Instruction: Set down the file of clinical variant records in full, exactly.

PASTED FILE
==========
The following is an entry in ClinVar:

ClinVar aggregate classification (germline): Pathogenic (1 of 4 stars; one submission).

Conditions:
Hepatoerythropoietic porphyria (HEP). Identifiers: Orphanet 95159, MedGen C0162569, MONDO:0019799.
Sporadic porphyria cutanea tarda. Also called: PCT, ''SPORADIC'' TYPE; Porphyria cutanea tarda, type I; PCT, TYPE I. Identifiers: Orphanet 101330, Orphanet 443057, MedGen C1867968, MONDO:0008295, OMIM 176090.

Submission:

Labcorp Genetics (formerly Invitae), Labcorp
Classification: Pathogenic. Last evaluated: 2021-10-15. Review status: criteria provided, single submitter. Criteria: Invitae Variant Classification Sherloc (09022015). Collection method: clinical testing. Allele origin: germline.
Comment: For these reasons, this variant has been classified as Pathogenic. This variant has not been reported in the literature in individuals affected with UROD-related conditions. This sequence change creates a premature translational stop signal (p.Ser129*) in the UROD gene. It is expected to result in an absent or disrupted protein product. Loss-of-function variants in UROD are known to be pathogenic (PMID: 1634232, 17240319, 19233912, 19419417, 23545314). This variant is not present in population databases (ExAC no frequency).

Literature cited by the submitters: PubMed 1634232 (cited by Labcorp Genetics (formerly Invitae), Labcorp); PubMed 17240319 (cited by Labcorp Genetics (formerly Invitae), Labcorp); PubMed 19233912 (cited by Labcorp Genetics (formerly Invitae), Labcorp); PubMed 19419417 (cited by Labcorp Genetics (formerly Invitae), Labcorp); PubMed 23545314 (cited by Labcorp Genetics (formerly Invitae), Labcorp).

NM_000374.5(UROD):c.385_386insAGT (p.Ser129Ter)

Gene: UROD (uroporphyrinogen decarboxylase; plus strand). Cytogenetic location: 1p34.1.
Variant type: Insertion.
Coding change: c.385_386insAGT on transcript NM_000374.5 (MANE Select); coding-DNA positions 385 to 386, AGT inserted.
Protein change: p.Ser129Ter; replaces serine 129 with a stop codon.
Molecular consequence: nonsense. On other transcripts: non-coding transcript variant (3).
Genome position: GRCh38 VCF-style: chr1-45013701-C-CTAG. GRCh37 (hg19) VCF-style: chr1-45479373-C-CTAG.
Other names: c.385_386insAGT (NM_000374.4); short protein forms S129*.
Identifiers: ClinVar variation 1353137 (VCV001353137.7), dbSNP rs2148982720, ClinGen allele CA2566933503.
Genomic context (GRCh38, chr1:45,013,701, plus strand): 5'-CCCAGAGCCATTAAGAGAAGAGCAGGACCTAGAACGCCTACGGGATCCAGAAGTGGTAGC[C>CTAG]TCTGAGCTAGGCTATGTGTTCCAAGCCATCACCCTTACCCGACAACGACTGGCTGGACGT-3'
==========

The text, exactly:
The following is an entry in ClinVar:

ClinVar aggregate classification (germline): Pathogenic (1 of 4 stars; one submission).

Conditions:
Hepatoerythropoietic porphyria (HEP). Identifiers: Orphanet 95159, MedGen C0162569, MONDO:0019799.
Sporadic porphyria cutanea tarda. Also called: PCT, ''SPORADIC'' TYPE; Porphyria cutanea tarda, type I; PCT, TYPE I. Identifiers: Orphanet 101330, Orphanet 443057, MedGen C1867968, MONDO:0008295, OMIM 176090.

Submission:

Labcorp Genetics (formerly Invitae), Labcorp
Classification: Pathogenic. Last evaluated: 2021-10-15. Review status: criteria provided, single submitter. Criteria: Invitae Variant Classification Sherloc (09022015). Collection method: clinical testing. Allele origin: germline.
Comment: For these reasons, this variant has been classified as Pathogenic. This variant has not been reported in the literature in individuals affected with UROD-related conditions. This sequence change creates a premature translational stop signal (p.Ser129*) in the UROD gene. It is expected to result in an absent or disrupted protein product. Loss-of-function variants in UROD are known to be pathogenic (PMID: 1634232, 17240319, 19233912, 19419417, 23545314). This variant is not present in population databases (ExAC no frequency).

Literature cited by the submitters: PubMed 1634232 (cited by Labcorp Genetics (formerly Invitae), Labcorp); PubMed 17240319 (cited by Labcorp Genetics (formerly Invitae), Labcorp); PubMed 19233912 (cited by Labcorp Genetics (formerly Invitae), Labcorp); PubMed 19419417 (cited by Labcorp Genetics (formerly Invitae), Labcorp); PubMed 23545314 (cited by Labcorp Genetics (formerly Invitae), Labcorp).

NM_000374.5(UROD):c.385_386insAGT (p.Ser129Ter)

Gene: UROD (uroporphyrinogen decarboxylase; plus strand). Cytogenetic location: 1p34.1.
Variant type: Insertion.
Coding change: c.385_386insAGT on transcript NM_000374.5 (MANE Select); coding-DNA positions 385 to 386, AGT inserted.
Protein change: p.Ser129Ter; replaces serine 129 with a stop codon.
Molecular consequence: nonsense. On other transcripts: non-coding transcript variant (3).
Genome position: GRCh38 VCF-style: chr1-45013701-C-CTAG. GRCh37 (hg19) VCF-style: chr1-45479373-C-CTAG.
Other names: c.385_386insAGT (NM_000374.4); short protein forms S129*.
Identifiers: ClinVar variation 1353137 (VCV001353137.7), dbSNP rs2148982720, ClinGen allele CA2566933503.
Genomic context (GRCh38, chr1:45,013,701, plus strand): 5'-CCCAGAGCCATTAAGAGAAGAGCAGGACCTAGAACGCCTACGGGATCCAGAAGTGGTAGC[C>CTAG]TCTGAGCTAGGCTATGTGTTCCAAGCCATCACCCTTACCCGACAACGACTGGCTGGACGT-3'